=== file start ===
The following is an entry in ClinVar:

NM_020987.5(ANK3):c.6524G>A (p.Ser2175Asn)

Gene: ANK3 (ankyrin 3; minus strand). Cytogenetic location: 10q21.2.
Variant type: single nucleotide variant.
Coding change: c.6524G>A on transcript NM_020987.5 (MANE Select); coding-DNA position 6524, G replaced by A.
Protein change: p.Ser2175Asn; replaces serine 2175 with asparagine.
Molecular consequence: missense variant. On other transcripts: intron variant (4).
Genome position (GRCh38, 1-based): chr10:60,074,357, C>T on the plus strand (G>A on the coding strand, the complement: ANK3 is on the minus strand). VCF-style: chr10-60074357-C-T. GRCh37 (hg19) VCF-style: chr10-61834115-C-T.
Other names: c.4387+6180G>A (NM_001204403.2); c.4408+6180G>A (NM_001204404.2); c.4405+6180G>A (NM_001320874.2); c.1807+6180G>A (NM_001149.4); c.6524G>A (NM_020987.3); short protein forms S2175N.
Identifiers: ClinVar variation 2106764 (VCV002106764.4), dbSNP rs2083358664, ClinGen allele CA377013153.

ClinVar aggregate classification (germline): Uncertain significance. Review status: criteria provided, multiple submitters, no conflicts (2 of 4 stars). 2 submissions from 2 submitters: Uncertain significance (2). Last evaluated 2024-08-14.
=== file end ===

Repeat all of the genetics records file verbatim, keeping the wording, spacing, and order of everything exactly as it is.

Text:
The following is an entry in ClinVar:

NM_020987.5(ANK3):c.6524G>A (p.Ser2175Asn)

Gene: ANK3 (ankyrin 3; minus strand). Cytogenetic location: 10q21.2.
Variant type: single nucleotide variant.
Coding change: c.6524G>A on transcript NM_020987.5 (MANE Select); coding-DNA position 6524, G replaced by A.
Protein change: p.Ser2175Asn; replaces serine 2175 with asparagine.
Molecular consequence: missense variant. On other transcripts: intron variant (4).
Genome position (GRCh38, 1-based): chr10:60,074,357, C>T on the plus strand (G>A on the coding strand, the complement: ANK3 is on the minus strand). VCF-style: chr10-60074357-C-T. GRCh37 (hg19) VCF-style: chr10-61834115-C-T.
Other names: c.4387+6180G>A (NM_001204403.2); c.4408+6180G>A (NM_001204404.2); c.4405+6180G>A (NM_001320874.2); c.1807+6180G>A (NM_001149.4); c.6524G>A (NM_020987.3); short protein forms S2175N.
Identifiers: ClinVar variation 2106764 (VCV002106764.4), dbSNP rs2083358664, ClinGen allele CA377013153.

ClinVar aggregate classification (germline): Uncertain significance. Review status: criteria provided, multiple submitters, no conflicts (2 of 4 stars). 2 submissions from 2 submitters: Uncertain significance (2). Last evaluated 2024-08-14.